If simple plunging does not do the trick, try it a couple of times more, and if you still have no success, move on to the next method.

#2: Snake the Toilet

Toilet Snake The next solution to this issue is to try using a toilet snake, also known as a drain auger. Now, these are special drain unclogging tools that professionals use. That said, you can buy these things at local hardware and plumbing stores for like thirty dollars, and it is something handy to have on hand, so we think it’s an investment worth making.

Once you have your toilet snake, extend it so that the cable or snake portion is down in the sewer. Once you feel the coil at the front hit an obstacle, you know you have reached the clog, and when you feel that clog, you want to twist the auger back and forth really fast, and also push it back and forth through the pipe. For more on the process, read my guide about how to use a toilet auger.

This should usually be enough to completely demolish toilet paper and any other obstacle in the way enough so that it can then move through the pipe. If you either cannot find a clog with the auger, or you cannot seem to unclog the pipe with the auger, then move on to the next step.

3. Use Baking Soda and Vinegar

Baking Soda If you think that you need to use some kind of chemical or fluid unclogger, before you use a professional grade chemical drain unclogger, you can try using a combination of baking soda, vinegar, and hot water. Vinegar works quite well at dissolving toilet paper, and moreover, when you mix it with baking soda, it creates a chemical reaction that creates a lot of oxygen, kind of like Oxiclean laundry detergent.

All of that oxygen being created in such a small space creates a pressure buildup, and if you are lucky, it will force the toilet paper out through the sewer.

All you have to do here is to pour half a cup of baking soda into the toilet, then follow that up with half a gallon of hot water, then follow that with a few cups of vinegar. If that does not work, try alternating the baking soda, vinegar, and hot water (try different orders, or in other words, add the vinegar before the hot water). If this still doesn’t do the trick, move on to the next method.

4. Use a Chemical Drain Cleaner

Toilet Drain Cleaner If the natural method listed above does not work, you can try using a chemical drain unclogger, an enzymatic drain unclogger that can actually dissolve toilet paper. Just make sure that you get something that can actually dissolve toilet paper (not just human waste), and something that is toilet safe.

Not all drain uncloggers are toilet safe, so pay attention.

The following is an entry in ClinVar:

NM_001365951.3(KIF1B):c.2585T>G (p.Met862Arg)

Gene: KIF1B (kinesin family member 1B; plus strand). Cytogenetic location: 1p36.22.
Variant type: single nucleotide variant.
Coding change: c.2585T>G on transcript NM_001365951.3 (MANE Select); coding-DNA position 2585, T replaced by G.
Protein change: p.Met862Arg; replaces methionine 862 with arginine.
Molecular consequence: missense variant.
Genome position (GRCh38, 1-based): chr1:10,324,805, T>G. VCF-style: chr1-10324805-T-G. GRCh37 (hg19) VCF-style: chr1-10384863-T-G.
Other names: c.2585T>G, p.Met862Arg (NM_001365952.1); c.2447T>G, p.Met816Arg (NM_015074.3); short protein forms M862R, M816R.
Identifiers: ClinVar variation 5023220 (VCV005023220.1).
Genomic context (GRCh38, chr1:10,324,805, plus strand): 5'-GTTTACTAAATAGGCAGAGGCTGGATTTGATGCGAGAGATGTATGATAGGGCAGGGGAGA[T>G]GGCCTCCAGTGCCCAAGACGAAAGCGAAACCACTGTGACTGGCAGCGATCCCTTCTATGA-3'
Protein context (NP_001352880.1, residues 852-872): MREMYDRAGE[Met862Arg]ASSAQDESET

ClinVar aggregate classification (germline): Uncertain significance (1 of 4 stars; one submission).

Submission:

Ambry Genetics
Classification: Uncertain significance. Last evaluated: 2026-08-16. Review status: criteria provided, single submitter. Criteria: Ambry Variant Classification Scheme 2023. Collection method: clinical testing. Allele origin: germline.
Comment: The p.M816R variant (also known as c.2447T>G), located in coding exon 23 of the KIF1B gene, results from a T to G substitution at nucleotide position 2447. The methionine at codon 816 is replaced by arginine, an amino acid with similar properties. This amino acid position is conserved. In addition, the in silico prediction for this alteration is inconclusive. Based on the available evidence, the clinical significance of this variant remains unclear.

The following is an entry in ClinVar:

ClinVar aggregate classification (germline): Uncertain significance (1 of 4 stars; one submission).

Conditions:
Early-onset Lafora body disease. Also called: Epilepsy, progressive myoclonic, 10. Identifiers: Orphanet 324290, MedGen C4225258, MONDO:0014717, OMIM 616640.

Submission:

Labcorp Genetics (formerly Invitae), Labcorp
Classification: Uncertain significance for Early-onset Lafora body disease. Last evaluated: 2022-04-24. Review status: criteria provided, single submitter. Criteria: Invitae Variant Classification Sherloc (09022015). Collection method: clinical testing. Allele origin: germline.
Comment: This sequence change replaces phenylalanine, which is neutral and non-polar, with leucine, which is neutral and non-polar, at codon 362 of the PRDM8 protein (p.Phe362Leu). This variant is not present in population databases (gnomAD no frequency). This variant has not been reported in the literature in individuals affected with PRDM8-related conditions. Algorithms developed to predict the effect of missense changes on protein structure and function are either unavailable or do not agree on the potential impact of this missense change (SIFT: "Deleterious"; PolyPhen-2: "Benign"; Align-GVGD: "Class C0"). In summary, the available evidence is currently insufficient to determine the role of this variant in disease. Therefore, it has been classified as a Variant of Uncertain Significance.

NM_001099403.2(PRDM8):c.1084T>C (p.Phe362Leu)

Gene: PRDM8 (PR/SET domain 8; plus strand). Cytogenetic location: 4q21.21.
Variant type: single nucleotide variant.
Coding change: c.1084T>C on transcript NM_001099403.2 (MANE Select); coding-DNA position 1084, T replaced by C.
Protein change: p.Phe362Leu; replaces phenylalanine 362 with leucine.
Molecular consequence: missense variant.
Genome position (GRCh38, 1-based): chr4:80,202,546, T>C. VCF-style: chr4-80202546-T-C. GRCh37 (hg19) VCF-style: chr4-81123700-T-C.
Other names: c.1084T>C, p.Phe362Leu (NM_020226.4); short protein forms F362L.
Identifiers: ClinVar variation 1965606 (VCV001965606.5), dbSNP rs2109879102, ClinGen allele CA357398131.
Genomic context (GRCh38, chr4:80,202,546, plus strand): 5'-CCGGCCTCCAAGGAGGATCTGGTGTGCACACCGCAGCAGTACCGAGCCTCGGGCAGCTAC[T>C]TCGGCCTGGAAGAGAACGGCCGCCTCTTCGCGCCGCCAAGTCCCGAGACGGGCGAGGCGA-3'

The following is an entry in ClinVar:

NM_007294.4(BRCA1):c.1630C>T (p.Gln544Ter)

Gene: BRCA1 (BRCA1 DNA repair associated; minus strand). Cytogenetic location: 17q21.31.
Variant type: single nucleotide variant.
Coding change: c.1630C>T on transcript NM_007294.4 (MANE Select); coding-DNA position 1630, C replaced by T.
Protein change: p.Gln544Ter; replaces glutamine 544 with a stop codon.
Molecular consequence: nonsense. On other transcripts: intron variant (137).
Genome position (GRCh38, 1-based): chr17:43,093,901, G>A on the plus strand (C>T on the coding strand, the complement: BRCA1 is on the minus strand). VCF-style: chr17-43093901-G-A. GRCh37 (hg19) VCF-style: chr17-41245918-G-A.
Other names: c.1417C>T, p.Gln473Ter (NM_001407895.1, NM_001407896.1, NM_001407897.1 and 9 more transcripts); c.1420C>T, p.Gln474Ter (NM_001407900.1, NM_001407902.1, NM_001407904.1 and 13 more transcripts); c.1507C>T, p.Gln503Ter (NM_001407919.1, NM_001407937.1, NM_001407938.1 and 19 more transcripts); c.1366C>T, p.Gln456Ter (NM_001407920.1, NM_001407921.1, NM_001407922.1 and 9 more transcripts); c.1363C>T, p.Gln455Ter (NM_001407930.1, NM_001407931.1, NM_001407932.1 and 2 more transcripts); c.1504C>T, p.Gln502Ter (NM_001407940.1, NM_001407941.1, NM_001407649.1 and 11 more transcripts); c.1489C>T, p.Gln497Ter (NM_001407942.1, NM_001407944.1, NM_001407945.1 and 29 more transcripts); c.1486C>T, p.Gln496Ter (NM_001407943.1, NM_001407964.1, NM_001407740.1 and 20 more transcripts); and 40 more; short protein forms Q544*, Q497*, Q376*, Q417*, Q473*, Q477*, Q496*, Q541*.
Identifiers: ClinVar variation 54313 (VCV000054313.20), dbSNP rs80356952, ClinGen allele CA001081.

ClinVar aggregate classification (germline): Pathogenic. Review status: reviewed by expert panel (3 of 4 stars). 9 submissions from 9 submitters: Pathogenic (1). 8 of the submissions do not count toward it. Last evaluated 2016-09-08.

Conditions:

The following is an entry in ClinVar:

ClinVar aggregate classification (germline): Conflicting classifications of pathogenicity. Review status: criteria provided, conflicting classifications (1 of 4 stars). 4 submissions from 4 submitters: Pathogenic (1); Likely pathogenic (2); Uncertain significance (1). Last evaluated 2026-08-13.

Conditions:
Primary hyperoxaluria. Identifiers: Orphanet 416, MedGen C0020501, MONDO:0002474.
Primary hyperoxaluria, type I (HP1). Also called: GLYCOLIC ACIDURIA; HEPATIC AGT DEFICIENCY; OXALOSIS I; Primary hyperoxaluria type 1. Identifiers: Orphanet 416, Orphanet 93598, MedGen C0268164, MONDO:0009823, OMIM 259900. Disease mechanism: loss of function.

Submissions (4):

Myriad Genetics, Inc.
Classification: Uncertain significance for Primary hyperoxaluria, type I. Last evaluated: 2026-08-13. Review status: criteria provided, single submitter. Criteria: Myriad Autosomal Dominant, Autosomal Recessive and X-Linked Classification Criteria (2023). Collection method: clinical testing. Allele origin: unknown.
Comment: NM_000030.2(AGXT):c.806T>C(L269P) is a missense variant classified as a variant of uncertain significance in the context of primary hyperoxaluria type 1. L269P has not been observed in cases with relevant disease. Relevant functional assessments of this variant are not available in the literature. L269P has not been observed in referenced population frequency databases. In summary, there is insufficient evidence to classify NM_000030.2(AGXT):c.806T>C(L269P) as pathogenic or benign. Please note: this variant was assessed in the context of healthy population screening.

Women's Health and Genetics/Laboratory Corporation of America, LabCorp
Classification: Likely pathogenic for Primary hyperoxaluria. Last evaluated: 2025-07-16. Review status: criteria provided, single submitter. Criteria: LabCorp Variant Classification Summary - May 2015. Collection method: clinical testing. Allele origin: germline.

Generally speaking, you just have to pour the liquid into the toilet and let it work its magic. That said, always follow the directions on the packaging.

5. Do a Pressure Release

If none of the above works, try finding the sewer cleanout line in your yard or somewhere on your property. This will look like a three- or four-inch PVC pipe with a cap on it. If you open this cap, it may release the pressure and allow the toilet paper to flow through the sewer. Just don’t forget to turn off the main water line to your house before attempting this.

If you cannot find the cleanout line, you may need to call a professional for assistance.

How Long Does It Take for Toilet Paper to Dissolve in a Sewer Line?

Generally speaking, your average toilet paper should take no longer than about five minutes to dissolve, although it does depend on its quality and thickness. Moreover, if you use too much toilet paper, and it is very tightly packed together, then water will not be able to penetrate to the interior of the toilet paper clump, thus making this process take much longer.

What If None of the Above Works?

The unfortunate reality here is that if none of the solutions that we discussed today work, then your only viable option left is to call in the professionals, or in other words, you’ll need to hire a plumber to provide you with assistance. Unless you are a plumber by trade, you don’t want to go opening up and messing with pipes yourself.

Summary

Now that you know what the possible causes of a clogged sewer line are, at least in relation to toilet paper, and now that you know what options are at your disposal in terms of viable solutions, you can work to solve the problem in the best and easiest way possible.